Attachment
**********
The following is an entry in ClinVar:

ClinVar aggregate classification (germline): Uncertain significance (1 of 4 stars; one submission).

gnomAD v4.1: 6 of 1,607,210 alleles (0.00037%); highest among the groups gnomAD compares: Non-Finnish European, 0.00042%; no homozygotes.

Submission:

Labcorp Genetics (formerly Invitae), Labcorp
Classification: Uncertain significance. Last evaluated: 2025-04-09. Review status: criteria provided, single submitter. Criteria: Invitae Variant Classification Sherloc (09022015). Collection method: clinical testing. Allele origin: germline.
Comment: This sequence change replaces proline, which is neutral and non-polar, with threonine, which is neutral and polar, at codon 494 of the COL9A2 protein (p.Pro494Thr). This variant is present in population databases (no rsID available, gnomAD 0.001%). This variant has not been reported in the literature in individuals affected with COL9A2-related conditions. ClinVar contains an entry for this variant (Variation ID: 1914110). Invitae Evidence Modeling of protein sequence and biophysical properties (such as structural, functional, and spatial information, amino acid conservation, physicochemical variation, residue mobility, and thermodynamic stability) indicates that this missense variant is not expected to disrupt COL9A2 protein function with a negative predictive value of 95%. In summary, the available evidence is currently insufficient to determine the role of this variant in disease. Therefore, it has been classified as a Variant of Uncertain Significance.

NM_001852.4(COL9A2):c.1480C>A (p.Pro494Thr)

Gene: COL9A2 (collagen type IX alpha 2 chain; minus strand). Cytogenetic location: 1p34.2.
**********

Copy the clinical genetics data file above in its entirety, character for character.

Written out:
The following is an entry in ClinVar:

ClinVar aggregate classification (germline): Uncertain significance (1 of 4 stars; one submission).

gnomAD v4.1: 6 of 1,607,210 alleles (0.00037%); highest among the groups gnomAD compares: Non-Finnish European, 0.00042%; no homozygotes.

Submission:

Labcorp Genetics (formerly Invitae), Labcorp
Classification: Uncertain significance. Last evaluated: 2025-04-09. Review status: criteria provided, single submitter. Criteria: Invitae Variant Classification Sherloc (09022015). Collection method: clinical testing. Allele origin: germline.
Comment: This sequence change replaces proline, which is neutral and non-polar, with threonine, which is neutral and polar, at codon 494 of the COL9A2 protein (p.Pro494Thr). This variant is present in population databases (no rsID available, gnomAD 0.001%). This variant has not been reported in the literature in individuals affected with COL9A2-related conditions. ClinVar contains an entry for this variant (Variation ID: 1914110). Invitae Evidence Modeling of protein sequence and biophysical properties (such as structural, functional, and spatial information, amino acid conservation, physicochemical variation, residue mobility, and thermodynamic stability) indicates that this missense variant is not expected to disrupt COL9A2 protein function with a negative predictive value of 95%. In summary, the available evidence is currently insufficient to determine the role of this variant in disease. Therefore, it has been classified as a Variant of Uncertain Significance.

NM_001852.4(COL9A2):c.1480C>A (p.Pro494Thr)

Gene: COL9A2 (collagen type IX alpha 2 chain; minus strand). Cytogenetic location: 1p34.2.